The weakness in this artistic telling of Margaret Thatcher’s story lies in the problematic content the film includes. Viewers should be aware that some of the historical news videos include documentation of mob violence and show people who are bloodied and perhaps dead as a result.
As one might expect, The Iron Lady characters throw around quite a bit of offensive language. Margaret herself isn’t guilty of much foul language, but her husband makes up for that in droves by dishing out most of the movie’s usages of “bloody,” “h---,” and the like. Other characters are guilty, as well, and add several more obscenities to the mix. Profanities are limited to “Oh, my G--”, which is used several times. That said, the amount and type of offensive language in this film is mild compared to most PG-13 movies of recent years.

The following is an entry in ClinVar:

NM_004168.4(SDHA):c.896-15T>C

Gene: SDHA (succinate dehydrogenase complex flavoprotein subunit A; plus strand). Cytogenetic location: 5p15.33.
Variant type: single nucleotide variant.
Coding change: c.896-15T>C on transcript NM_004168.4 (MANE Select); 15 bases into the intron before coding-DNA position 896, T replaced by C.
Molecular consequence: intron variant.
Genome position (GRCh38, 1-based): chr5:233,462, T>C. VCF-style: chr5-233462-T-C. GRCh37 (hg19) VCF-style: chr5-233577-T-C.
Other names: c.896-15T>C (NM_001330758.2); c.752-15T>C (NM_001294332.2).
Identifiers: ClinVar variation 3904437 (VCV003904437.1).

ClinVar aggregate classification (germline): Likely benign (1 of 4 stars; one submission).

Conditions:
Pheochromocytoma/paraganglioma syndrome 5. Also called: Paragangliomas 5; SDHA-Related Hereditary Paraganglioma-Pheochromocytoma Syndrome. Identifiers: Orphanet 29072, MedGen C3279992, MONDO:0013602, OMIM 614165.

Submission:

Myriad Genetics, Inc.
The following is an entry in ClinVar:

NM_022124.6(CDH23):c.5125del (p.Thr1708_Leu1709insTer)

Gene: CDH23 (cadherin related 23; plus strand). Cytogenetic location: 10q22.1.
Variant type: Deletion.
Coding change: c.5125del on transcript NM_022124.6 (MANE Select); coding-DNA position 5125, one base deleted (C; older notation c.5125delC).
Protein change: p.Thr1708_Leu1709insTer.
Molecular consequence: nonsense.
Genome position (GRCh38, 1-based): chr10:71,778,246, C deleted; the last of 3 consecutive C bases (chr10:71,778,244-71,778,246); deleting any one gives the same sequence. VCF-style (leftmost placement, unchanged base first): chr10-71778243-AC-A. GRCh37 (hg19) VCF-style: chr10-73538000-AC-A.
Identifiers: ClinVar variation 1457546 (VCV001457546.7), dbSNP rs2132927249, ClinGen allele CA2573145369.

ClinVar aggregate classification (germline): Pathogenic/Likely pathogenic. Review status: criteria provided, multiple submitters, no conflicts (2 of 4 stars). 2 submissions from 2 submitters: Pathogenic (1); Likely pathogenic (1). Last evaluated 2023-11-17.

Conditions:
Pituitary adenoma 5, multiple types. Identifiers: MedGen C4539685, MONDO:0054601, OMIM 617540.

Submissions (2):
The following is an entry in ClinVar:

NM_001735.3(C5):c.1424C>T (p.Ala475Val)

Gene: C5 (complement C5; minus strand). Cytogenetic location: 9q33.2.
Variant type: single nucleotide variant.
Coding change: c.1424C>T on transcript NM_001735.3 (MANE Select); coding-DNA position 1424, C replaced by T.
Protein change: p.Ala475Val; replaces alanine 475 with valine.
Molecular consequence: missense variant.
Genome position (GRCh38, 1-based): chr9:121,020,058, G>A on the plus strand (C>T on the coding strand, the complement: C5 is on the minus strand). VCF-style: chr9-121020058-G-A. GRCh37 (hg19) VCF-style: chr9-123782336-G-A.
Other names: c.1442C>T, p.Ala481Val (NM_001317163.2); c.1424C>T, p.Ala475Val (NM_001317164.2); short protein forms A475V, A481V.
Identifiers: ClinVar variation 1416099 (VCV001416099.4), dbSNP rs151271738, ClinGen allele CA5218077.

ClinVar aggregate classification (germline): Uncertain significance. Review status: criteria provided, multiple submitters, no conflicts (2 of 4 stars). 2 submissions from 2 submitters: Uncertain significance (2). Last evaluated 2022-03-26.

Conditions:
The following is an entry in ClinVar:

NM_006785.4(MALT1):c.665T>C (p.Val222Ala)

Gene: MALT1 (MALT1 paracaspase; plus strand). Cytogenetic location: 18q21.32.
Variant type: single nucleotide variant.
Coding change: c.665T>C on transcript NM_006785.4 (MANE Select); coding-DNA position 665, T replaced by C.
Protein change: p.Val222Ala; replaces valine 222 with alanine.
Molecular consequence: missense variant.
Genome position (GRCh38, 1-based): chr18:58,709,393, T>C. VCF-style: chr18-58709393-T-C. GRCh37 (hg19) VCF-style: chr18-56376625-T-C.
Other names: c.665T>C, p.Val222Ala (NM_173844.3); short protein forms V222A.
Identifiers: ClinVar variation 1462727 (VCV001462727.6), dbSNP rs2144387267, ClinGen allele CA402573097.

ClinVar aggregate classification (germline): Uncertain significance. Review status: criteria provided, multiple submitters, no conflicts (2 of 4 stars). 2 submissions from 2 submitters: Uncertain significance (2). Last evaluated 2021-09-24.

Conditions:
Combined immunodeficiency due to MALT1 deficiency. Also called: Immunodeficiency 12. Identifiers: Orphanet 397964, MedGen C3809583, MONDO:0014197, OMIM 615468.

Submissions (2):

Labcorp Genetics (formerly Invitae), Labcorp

Where The Iron Lady stands out from others in a disappointing way is in its surprising inclusion of nudity. During one of the sequences of historical footage, two women are shown topless as they wave in celebration of the return of British soldiers from a hard-fought victory. The image is only on screen for a matter of seconds, and is not presented in a titillating way, but it casts a sordid cloud on what is otherwise a happy sequence for viewers as they share in Margaret’s triumph. Because the nudity is so thoroughly unconnected from any plot, character, or other reason for being in the film, one has to wonder why the filmmakers included it at all.
This error, intentional as it may be on the part of the filmmakers, is devastating to find in a film that otherwise has much to offer. In many respects, The Iron Lady is not the story of Margaret Thatcher that one might expect to see from Hollywood. In a culture that worships worldly success, this film dares to peel back the air-brushed image of a success poster child to reveal that the world’s definition may not be the right one.